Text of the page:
I think this will be an interesting case study for those in the charitable sector as well as my colleagues on the brand side.
I was working with a fairly small, grassroots organization who were approached by a consumer goods company. The plan? To sell their products at the point of purchase of various stores across the city. The charity would get $5 per sale, the rest going to the consumer goods company.
There were some problems with this at the outset.
There was no minimum amount agreed upon between the company and the charity. Why is this a problem? Because it denies the inherent value of the charity brand, regardless of how many units are sold.
The consumer goods to be sold were in direct competition with the products of the various retailers who would have to offer said products at the point of purchase in their stores.
Distribution would be a real issue as would convincing each retailer to add all of the signage and train each retailer how to make the pitch. In the case of large retailers with chains, it’s fairly easy to train their central staff and have them train the frontline staff…but in this case, there was no such central authority.
Related to the first problem, we would have to sell a TON of product to make any real money.
First, We Solved the Logistics Issues
We confined the cause marketing campaign to a specific period and each retailer cleared this temporary competition with their current contractors. Once we got that all clear, we built ourselves a rocking committee of people with the connections in the community we would need to expand our network of retailers and to set the stage for step two.
Corporate Sponsorship to Save the Day
With no minimum fee to ensure the charity made a reasonable income, we had a problem. As an aside, I entered into this relationship after most of this had been agreed on. Had I been part of the initial conversations, we would have used a different model adhering to industry standards. It was a good thing I wasn’t involved from the beginning because we made a lot more money in the end!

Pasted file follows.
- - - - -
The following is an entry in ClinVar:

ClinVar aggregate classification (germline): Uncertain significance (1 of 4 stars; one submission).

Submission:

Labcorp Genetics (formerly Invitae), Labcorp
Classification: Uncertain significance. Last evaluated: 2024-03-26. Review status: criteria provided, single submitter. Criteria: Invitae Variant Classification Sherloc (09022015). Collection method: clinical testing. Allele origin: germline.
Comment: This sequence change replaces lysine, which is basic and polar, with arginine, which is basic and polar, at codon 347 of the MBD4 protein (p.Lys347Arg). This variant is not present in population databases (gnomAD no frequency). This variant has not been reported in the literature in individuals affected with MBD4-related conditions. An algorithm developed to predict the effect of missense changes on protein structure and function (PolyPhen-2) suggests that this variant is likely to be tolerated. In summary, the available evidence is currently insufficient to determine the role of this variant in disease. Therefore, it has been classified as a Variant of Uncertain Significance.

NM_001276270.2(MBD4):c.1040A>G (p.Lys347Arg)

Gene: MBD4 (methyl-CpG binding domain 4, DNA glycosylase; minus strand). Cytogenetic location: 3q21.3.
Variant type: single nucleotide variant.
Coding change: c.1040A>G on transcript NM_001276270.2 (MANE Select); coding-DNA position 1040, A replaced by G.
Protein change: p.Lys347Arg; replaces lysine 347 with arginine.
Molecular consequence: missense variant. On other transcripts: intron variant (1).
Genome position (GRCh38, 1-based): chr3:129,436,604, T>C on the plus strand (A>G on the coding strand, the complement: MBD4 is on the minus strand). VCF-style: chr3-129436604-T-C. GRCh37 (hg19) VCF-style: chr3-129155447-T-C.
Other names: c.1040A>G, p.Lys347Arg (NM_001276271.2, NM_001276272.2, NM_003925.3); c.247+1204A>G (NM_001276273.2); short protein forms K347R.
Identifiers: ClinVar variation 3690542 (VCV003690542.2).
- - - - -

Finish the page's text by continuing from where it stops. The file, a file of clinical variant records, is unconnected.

What we realized was that we had a huge network of people who were in a position to make a fairly small sponsorship contribution but who didn’t have retail space to sell our goods. We also realized that we had a huge presence through our signage during the business shopping season of the year.
We did a quick asset valuation and then engaged our committee with the idea of selling sponsorship space on the products, on the website and on the signage in stores. Our committee loved it, we found a price point that they were comfortable with and off they went. No one-pagers, no “Gold, Silver, Bronze” sponsorship packages…just good old fashioned, relationship-based sponsorship sales.
In the end, we sold four times the sponsorship we thought we would. We had an army of volunteers selling the opportunities, so there was no increase in staff time. Our committee took care of all sponsorship activation and fulfillment and did such a great job that we ran a second campaign to meet the demand!
But what about the cause marketing component? Fact is, we sold a reasonable amount of product but it was nowhere near the amount that we brought in through sponsorship.
Cause Marketing vS Sponsorship: The Ultimate Showdown
So who is the winner on the corporate partnership battleground? Without sponsorship, the campaign would have flopped - not because it was a bad campaign, but because it was a badly planned. Sponsorship saved the day, but only because the cause marketing campaign brought out such valuable assets.
In the end, it was a tie. We learned some valuable lessons about the importance of negotiating the right agreement for all those involved but we also learned that blending the different types of corporate partnerships brings more value than any one style on its own.
One last point. Our consumer goods vendor was over the moon because the amount of money raised brought in a tremendous amount of press and web traffic for his business.
This is a guest post from Chris Baylis. Chris is a corporate sponsorship and cause marketing expert. Chris has managed the entire spectrum of the sponsorship process, raising millions of dollars for charities, associations and not for profits and is a board member of the Association of Fundraising Professionals. Check out his blog at The Sponsorship Collective.